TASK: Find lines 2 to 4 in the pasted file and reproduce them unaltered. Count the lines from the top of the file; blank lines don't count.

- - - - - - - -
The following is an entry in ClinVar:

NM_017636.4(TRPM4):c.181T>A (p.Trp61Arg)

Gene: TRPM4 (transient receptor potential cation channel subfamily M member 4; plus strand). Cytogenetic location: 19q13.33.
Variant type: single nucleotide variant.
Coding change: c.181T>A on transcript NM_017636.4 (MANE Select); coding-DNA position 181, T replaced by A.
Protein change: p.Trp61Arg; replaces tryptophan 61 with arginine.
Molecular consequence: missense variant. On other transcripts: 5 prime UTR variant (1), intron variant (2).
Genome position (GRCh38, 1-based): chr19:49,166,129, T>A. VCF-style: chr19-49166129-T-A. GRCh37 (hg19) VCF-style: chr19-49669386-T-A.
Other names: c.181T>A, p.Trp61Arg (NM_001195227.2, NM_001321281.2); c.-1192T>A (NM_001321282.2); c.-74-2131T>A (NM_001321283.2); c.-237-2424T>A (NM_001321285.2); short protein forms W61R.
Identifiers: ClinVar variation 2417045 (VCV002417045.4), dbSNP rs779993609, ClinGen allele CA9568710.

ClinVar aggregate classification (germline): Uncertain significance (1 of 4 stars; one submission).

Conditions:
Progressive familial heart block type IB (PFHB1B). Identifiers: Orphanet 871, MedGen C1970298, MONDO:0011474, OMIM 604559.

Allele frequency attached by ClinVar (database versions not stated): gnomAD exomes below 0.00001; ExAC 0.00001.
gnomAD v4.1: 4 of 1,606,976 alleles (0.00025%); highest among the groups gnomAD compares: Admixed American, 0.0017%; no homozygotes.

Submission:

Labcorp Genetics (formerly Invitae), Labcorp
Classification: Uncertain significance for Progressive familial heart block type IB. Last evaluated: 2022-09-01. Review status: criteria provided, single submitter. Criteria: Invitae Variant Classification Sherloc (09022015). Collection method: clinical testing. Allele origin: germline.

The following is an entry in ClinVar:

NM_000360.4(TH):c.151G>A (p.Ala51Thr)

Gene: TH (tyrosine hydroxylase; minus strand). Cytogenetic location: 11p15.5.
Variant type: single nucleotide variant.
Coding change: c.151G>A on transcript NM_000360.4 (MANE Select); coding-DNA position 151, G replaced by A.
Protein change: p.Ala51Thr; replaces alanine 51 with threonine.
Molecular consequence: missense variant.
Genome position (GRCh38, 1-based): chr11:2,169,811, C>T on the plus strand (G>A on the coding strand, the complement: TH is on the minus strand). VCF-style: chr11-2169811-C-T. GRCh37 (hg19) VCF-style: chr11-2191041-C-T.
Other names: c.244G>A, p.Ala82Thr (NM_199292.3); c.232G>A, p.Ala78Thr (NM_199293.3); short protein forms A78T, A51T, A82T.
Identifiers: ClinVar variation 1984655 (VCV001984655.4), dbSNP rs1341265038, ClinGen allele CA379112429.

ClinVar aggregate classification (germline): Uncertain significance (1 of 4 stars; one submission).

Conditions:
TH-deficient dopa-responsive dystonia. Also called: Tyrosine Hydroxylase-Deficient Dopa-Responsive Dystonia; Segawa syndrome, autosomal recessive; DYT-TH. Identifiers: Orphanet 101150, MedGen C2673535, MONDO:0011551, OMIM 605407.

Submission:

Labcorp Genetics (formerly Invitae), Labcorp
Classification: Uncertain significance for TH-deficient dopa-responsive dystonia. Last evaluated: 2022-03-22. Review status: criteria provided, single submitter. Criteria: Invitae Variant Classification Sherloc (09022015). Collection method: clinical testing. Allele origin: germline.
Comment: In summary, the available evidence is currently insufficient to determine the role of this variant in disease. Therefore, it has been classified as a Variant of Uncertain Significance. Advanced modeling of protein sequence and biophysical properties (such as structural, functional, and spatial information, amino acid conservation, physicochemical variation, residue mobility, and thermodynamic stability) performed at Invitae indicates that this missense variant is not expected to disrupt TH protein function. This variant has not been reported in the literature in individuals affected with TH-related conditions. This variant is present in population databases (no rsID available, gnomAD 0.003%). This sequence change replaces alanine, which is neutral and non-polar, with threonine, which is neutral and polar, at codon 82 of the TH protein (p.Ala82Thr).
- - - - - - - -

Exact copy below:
NM_017636.4(TRPM4):c.181T>A (p.Trp61Arg)

Gene: TRPM4 (transient receptor potential cation channel subfamily M member 4; plus strand). Cytogenetic location: 19q13.33.
Variant type: single nucleotide variant.